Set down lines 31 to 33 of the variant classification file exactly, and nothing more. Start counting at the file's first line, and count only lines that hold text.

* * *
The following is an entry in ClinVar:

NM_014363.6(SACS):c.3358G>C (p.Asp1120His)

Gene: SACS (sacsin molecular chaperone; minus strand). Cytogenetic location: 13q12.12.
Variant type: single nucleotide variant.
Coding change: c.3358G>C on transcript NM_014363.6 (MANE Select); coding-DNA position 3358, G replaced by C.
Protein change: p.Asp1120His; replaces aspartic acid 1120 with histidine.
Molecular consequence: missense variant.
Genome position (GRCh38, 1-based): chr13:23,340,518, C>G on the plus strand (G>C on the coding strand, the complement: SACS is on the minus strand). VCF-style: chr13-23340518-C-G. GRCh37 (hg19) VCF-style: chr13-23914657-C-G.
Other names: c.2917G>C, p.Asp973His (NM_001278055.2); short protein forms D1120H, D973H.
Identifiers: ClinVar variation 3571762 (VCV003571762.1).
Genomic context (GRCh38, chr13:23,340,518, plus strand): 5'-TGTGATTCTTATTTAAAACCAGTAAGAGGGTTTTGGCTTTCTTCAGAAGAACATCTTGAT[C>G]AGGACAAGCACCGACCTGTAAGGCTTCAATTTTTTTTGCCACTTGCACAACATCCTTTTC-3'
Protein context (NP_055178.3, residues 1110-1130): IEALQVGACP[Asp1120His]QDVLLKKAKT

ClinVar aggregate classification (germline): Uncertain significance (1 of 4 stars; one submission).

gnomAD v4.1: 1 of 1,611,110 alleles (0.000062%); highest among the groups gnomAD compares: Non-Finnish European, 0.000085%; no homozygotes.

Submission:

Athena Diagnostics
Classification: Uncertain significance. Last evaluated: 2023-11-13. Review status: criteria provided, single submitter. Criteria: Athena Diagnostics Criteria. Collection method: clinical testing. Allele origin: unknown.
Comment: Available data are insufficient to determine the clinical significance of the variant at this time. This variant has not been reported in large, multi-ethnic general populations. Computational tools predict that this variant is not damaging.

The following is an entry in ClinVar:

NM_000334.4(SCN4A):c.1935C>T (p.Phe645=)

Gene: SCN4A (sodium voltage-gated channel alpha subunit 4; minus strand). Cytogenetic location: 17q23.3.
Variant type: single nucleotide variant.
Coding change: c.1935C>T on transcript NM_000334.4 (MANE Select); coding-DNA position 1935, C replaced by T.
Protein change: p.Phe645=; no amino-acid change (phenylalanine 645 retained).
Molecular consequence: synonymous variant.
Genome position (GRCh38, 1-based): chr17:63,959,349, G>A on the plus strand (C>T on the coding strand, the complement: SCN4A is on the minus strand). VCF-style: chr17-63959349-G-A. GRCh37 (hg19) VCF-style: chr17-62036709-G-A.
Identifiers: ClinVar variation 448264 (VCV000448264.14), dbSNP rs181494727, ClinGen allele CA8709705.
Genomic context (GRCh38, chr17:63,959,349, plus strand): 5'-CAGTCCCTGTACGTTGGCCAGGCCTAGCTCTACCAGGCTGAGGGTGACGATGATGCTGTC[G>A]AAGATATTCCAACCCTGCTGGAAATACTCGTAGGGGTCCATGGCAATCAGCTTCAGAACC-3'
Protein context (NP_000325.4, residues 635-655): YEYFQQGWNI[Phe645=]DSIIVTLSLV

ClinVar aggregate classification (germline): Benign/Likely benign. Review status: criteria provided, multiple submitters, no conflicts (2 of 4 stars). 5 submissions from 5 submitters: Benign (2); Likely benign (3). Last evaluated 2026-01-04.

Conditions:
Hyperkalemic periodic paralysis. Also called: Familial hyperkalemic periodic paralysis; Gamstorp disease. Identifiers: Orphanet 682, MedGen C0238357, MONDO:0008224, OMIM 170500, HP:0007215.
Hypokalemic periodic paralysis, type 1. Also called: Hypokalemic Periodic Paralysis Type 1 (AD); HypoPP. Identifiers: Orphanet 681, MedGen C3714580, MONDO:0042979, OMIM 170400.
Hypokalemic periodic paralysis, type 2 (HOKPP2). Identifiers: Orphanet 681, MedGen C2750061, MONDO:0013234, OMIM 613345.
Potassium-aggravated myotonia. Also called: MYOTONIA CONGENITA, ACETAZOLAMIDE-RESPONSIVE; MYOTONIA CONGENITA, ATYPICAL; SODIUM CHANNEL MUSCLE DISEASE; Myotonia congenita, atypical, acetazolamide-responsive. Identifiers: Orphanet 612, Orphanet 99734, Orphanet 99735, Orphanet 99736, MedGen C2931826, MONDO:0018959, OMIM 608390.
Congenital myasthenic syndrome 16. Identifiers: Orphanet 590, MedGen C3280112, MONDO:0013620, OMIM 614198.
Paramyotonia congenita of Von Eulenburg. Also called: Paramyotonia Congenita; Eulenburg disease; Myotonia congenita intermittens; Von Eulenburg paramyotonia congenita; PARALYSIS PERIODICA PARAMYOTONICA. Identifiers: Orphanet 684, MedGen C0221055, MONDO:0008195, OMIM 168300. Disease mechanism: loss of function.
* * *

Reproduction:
Conditions:
Hyperkalemic periodic paralysis. Also called: Familial hyperkalemic periodic paralysis; Gamstorp disease. Identifiers: Orphanet 682, MedGen C0238357, MONDO:0008224, OMIM 170500, HP:0007215.
Hypokalemic periodic paralysis, type 1. Also called: Hypokalemic Periodic Paralysis Type 1 (AD); HypoPP. Identifiers: Orphanet 681, MedGen C3714580, MONDO:0042979, OMIM 170400.